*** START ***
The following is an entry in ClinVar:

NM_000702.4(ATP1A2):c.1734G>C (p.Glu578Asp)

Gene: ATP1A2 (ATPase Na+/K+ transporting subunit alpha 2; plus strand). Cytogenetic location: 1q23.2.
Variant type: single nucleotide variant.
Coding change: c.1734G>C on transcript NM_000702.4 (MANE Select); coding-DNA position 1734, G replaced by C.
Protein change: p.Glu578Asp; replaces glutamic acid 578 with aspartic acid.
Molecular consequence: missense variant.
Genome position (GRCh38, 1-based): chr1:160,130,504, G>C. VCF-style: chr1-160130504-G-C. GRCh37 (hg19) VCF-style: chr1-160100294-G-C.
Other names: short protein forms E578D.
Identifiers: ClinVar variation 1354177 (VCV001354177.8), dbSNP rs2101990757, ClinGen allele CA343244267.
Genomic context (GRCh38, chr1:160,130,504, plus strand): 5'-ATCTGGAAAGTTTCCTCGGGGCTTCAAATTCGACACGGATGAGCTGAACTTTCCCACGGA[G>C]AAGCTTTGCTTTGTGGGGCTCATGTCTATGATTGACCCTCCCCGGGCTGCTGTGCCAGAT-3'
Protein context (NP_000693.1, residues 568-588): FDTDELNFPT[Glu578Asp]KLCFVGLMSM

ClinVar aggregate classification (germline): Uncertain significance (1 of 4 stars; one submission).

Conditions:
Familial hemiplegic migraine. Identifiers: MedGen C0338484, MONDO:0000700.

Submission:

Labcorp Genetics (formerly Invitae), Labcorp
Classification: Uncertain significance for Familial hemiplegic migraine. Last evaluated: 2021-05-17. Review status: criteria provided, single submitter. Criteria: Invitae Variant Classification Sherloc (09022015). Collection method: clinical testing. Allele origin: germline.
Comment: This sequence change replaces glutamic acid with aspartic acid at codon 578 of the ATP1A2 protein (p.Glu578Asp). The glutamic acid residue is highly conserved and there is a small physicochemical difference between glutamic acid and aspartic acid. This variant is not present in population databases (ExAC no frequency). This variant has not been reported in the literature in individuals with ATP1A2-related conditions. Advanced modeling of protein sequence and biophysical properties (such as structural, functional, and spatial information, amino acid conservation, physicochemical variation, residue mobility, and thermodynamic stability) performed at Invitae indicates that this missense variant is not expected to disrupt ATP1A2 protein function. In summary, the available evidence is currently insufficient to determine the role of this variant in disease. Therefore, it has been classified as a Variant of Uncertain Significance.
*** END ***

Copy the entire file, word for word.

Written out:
The following is an entry in ClinVar:

NM_000702.4(ATP1A2):c.1734G>C (p.Glu578Asp)

Gene: ATP1A2 (ATPase Na+/K+ transporting subunit alpha 2; plus strand). Cytogenetic location: 1q23.2.
Variant type: single nucleotide variant.
Coding change: c.1734G>C on transcript NM_000702.4 (MANE Select); coding-DNA position 1734, G replaced by C.
Protein change: p.Glu578Asp; replaces glutamic acid 578 with aspartic acid.
Molecular consequence: missense variant.
Genome position (GRCh38, 1-based): chr1:160,130,504, G>C. VCF-style: chr1-160130504-G-C. GRCh37 (hg19) VCF-style: chr1-160100294-G-C.
Other names: short protein forms E578D.
Identifiers: ClinVar variation 1354177 (VCV001354177.8), dbSNP rs2101990757, ClinGen allele CA343244267.
Genomic context (GRCh38, chr1:160,130,504, plus strand): 5'-ATCTGGAAAGTTTCCTCGGGGCTTCAAATTCGACACGGATGAGCTGAACTTTCCCACGGA[G>C]AAGCTTTGCTTTGTGGGGCTCATGTCTATGATTGACCCTCCCCGGGCTGCTGTGCCAGAT-3'
Protein context (NP_000693.1, residues 568-588): FDTDELNFPT[Glu578Asp]KLCFVGLMSM

ClinVar aggregate classification (germline): Uncertain significance (1 of 4 stars; one submission).

Conditions:
Familial hemiplegic migraine. Identifiers: MedGen C0338484, MONDO:0000700.

Submission:

Labcorp Genetics (formerly Invitae), Labcorp
Classification: Uncertain significance for Familial hemiplegic migraine. Last evaluated: 2021-05-17. Review status: criteria provided, single submitter. Criteria: Invitae Variant Classification Sherloc (09022015). Collection method: clinical testing. Allele origin: germline.
Comment: This sequence change replaces glutamic acid with aspartic acid at codon 578 of the ATP1A2 protein (p.Glu578Asp). The glutamic acid residue is highly conserved and there is a small physicochemical difference between glutamic acid and aspartic acid. This variant is not present in population databases (ExAC no frequency). This variant has not been reported in the literature in individuals with ATP1A2-related conditions. Advanced modeling of protein sequence and biophysical properties (such as structural, functional, and spatial information, amino acid conservation, physicochemical variation, residue mobility, and thermodynamic stability) performed at Invitae indicates that this missense variant is not expected to disrupt ATP1A2 protein function. In summary, the available evidence is currently insufficient to determine the role of this variant in disease. Therefore, it has been classified as a Variant of Uncertain Significance.